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The Life of a Minor League Ballplayer: Brandon Mann


Written by Media Relations Intern Austin Hawkins


Baseball is a game like no other, where everybody has a different path they follow, with different people they’ve met and different stories to tell. One RedHawk in particular, starting pitcher Brandon Mann, has a baseball story arguably more unique than all the others.


Mann sits in the home dugout of Newman Outdoor Field, gazing out at the luscious green grass, hiding under the overhang to avoid the harsh sun that goes hand-in-hand with a summer in Fargo-Moorhead. It’s a scene all to familiar for Mann, as he has seen hundreds of different ballparks across the world. This season he checks Newman Outdoor Field off that list.


Growing up in Des Moines, Washington, Mann started playing baseball at an early age. He grew up a diehard Seattle Mariners fan attending 50-60 games a season at the Seattle Kingdome. He idolized Ken Griffey Jr., a larger than life figure to kids roaming the streets of Seattle and beyond, and credits his father and Griffey Jr. for his adamant love for the game.


He attended Mount Rainier High where he didn’t begin pitching until his sophomore season. Mann had always thrown hard, but up until then was just an average player. He blossomed as a junior and senior being named a first team All-State selection in Washington both years as an outfielder and pitcher. Mann was also highly touted for his bat as a senior, with an average of nearly .500 that season.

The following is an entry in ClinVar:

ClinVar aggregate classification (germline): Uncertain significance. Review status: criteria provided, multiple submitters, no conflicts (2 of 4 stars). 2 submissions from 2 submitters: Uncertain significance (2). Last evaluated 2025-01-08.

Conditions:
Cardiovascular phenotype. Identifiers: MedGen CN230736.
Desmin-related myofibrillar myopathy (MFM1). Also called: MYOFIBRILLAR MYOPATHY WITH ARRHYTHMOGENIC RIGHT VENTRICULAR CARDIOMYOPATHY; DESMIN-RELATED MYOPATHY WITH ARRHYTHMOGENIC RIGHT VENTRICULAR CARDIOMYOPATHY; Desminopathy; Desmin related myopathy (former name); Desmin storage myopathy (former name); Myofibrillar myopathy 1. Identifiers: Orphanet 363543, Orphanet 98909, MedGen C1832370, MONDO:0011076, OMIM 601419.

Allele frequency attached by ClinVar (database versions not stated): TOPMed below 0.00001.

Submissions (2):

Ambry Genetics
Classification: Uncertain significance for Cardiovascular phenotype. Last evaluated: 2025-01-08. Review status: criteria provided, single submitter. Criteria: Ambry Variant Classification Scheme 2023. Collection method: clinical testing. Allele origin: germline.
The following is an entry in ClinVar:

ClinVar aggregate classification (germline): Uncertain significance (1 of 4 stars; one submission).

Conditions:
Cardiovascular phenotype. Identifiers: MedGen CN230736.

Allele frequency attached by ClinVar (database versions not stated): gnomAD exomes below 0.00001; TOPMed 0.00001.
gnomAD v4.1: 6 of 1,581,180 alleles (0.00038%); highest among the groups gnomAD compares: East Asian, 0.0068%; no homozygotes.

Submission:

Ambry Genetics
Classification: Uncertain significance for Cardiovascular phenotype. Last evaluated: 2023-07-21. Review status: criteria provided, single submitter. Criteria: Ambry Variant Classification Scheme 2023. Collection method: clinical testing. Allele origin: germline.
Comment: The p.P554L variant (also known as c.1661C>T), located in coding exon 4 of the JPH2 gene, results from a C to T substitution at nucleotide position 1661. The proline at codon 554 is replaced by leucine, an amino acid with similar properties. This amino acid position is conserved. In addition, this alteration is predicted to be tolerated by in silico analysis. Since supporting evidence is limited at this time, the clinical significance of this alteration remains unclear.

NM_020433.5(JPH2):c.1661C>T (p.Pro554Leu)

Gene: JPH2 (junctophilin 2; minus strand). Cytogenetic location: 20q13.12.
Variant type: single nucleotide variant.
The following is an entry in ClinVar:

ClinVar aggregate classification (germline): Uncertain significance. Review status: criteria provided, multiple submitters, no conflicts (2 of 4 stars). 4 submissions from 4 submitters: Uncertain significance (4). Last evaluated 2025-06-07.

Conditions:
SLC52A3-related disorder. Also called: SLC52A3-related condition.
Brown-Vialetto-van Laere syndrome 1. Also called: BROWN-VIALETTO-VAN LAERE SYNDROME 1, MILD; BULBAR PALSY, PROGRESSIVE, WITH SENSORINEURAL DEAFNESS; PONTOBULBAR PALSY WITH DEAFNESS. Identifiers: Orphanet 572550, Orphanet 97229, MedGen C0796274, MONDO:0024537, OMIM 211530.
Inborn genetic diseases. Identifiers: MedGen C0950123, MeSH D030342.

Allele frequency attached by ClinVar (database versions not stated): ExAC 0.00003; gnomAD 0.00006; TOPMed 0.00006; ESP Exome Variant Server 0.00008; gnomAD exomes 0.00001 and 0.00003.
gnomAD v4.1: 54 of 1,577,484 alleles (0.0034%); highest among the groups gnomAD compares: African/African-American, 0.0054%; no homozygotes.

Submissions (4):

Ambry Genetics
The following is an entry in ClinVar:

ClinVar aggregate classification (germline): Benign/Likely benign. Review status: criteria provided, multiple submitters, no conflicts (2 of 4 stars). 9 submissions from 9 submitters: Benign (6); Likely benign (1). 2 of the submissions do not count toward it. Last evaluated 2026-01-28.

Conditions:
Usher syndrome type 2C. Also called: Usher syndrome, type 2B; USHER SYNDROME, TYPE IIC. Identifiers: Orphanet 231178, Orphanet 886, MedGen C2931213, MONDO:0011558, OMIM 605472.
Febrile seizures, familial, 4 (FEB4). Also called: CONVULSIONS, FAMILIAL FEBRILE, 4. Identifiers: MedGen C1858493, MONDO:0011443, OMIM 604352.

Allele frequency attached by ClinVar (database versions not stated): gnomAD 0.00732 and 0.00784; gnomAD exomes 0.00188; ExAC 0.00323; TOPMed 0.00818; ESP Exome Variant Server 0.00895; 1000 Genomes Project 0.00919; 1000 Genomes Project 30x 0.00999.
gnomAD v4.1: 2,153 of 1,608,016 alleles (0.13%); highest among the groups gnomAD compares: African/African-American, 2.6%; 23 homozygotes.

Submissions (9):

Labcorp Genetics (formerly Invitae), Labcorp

The left-hander was drafted by the Tampa Bay Devil Rays in the 27th round of the 2002 draft straight out of high school, and was assigned to rookie ball in Princeton, West Virginia. Mann spent the better half of two seasons there before being promoted to short season Single-A with the Hudson Valley Renegades, where he was teammates with former big league catcher John Jaso, whom is currently in Triple-A Durham with the Bulls.


He ended 2003 in Hudson Valley and began 2004 with the Renegades before being promoted to Single-A Southwest Michigan for the 2005 season where he continued to play with Jaso and became teammates with longtime Rays’ pitcher Andy Sonnanstine.


One level at a time, Mann found himself moving up the ladder. In 2006 he left Michigan for California where he joined the Visalia Oaks in Advanced-A ball. With the Oaks, Mann was teammates with big leaguers Evan Longoria and Aubrey Huff. However, it was in 2006 that his love for baseball began to dwindle. He went 4-9 with a 5.64 ERA in 29 games (24 starts) that season. Of that season, Mann says, “It was a really up and down year for me in a lot of different ways, and I really just wanted to see what life without baseball was like.” So at the conclusion of the 2006 season, he stepped away from the game.


Mann returned home to the Seattle area and decided to go back to school for some higher education.  Without a major in mind, he enrolled in Highline Community College going for his Associate’s Degree. It was also in 2007 that he got married to his high school sweetheart who he had been with since his sophomore year of high school, whom he is no longer with.